An overview: Sites on breast cancer and screening

Dr Keith Barnard recommends websites relating this week's Clinical Review

All aspects of breast screening are covered in this three-page document from cancerbackup. This fashion for not using upper case letters in proper nouns seems pointless to me, but there is nothing unfashionable about the way this site has a section specifically for health professionals.  

I didn’t know that the UK was the first EU country to introduce a national mammography programme — maybe with all the bad publicity we health service workers are constantly bombarded with, we should blow our own trumpet a little more.  

The article that the link takes you to deals with the mechanics of the screening programme, and then covers important areas that we should be aware of, such as screening intervals and radiation risks.  

The value of screening seems certain and it is estimated that by 2010 there could be a halving of breast cancer deaths compared with 1990.  

We are also reminded that over 90 per cent of breast cancers are found by women themselves, therefore encouraging breast awareness remains vital.  

Why go there: interesting and informative.  

Downside: none.  

Information from: cancerbackup  

Address: www.cancerback up.org.uk/Healthprofessionals/Discussiontopics/Cancerscreening/Breastscreening
 

BRCA1 and BRCA2  

We are all familiar what these terms now, but if you want to know more you can easily become drowned in gene mapping sites, complex molecular biology, or just too much information.  

This is a commercial site, but GPs are not going to be influenced by that. If you want a sensible, brief explanation of the role these genes play, you could do worse than visit this page.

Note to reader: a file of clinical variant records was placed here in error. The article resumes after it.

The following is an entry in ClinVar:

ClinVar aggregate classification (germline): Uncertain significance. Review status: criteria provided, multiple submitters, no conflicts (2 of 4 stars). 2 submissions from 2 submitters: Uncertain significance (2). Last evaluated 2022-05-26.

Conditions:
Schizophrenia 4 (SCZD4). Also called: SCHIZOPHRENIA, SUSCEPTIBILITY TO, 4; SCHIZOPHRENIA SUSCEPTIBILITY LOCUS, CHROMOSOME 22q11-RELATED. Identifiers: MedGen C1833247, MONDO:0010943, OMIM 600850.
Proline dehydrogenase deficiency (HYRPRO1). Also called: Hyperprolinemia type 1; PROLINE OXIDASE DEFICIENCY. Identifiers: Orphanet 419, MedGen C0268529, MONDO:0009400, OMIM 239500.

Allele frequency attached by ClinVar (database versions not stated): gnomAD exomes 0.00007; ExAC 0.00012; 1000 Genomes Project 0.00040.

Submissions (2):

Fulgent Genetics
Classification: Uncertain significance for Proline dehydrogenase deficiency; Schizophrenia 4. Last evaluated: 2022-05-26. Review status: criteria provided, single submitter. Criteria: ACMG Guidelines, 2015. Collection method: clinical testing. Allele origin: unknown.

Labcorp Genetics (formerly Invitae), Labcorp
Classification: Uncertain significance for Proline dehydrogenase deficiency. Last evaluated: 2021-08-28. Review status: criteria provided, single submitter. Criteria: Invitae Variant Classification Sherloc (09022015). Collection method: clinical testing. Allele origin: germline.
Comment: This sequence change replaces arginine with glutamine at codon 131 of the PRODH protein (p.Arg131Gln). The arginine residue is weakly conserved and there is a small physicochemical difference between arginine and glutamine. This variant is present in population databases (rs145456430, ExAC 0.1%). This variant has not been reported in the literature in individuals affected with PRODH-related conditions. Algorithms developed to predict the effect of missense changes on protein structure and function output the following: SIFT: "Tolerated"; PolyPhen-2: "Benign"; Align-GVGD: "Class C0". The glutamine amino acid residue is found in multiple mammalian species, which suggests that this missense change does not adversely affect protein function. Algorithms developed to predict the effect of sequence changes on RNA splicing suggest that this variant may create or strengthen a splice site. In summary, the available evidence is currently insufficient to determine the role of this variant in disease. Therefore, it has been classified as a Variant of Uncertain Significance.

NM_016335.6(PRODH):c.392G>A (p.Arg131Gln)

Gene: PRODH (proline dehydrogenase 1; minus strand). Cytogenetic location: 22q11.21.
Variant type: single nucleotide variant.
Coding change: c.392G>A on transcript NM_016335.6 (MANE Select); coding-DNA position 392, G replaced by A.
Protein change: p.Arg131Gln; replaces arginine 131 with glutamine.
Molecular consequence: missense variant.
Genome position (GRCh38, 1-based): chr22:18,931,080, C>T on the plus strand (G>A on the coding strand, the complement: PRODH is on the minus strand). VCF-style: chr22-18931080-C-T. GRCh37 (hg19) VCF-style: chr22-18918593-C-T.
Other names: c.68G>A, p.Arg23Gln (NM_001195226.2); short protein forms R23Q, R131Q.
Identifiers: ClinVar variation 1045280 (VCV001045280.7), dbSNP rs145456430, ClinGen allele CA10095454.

And if you click the ‘more’ link at the bottom, it will take you to a table that details the estimated cancer risk for patients carrying the BRCA1 and BRCA2 mutations.  

Why go there: answers in a nutshell.  

Downside: none.  

Information from: Myriad Laboratories.  

Address: www.myriadresourceguide.com/bracanal/risk.htm  

Li-Fraumeni syndrome  

I’d like to think I’m not alone in not knowing much about this rare but important familial type of breast cancer.  

Articles about it range from the long and extremely complex, to the oversimplified. This account is one of the best, and sums it up with all the relevant facts in straightforward language. It ends by reminding us that the Li-Fraumeni syndrome gene is not sex-linked, so it can be inherited from either side of the family.  

Why go there: good, brief coverage.  

Downside: Messy page to look at.  

Information from: University of Virginia  

Addresswww.healthsystem.virginia.edu/uvahealth/adult_breast/lifrau.cfm  

Dr Barnard is a former GP in Fareham, Hampshire
 

Have you registered with us yet?

Register now to enjoy more articles and free email bulletins

Register

Already registered?

Sign in

Follow Us:

Just published

The healthcare crisis in Myanmar - how UK GPs can help

The healthcare crisis in Myanmar - how UK GPs can help

Dr Jim Brockbank from Myanmar UK GP Health Action provides an update on how the military...

GPs warn of 'open floodgates' as 84% say e-consultations have driven up workload

GPs warn of 'open floodgates' as 84% say e-consultations have driven up workload

More than four fifths of GPs say e-consultation systems adopted in the pandemic have...

Map: Which CCGs have the highest COVID-19 vaccine coverage?

Map: Which CCGs have the highest COVID-19 vaccine coverage?

Tens of millions of COVID-19 jabs have been administered across England, but how...

Podcast: Greener practice, sharing patient data and additional roles

Podcast: Greener practice, sharing patient data and additional roles

In this episode we look at data extraction from GP records, ask whether the additional...

Red flag symptoms: Loss of consciousness

Red flag symptoms: Loss of consciousness

Red flag symptoms to look out for in presentations of loss of consciousness, including...

£20m fund to speed up second jabs as CCGs told to limit pressure on practices

£20m fund to speed up second jabs as CCGs told to limit pressure on practices

NHS England has announced £20m in funding to help local COVID-19 vaccination sites...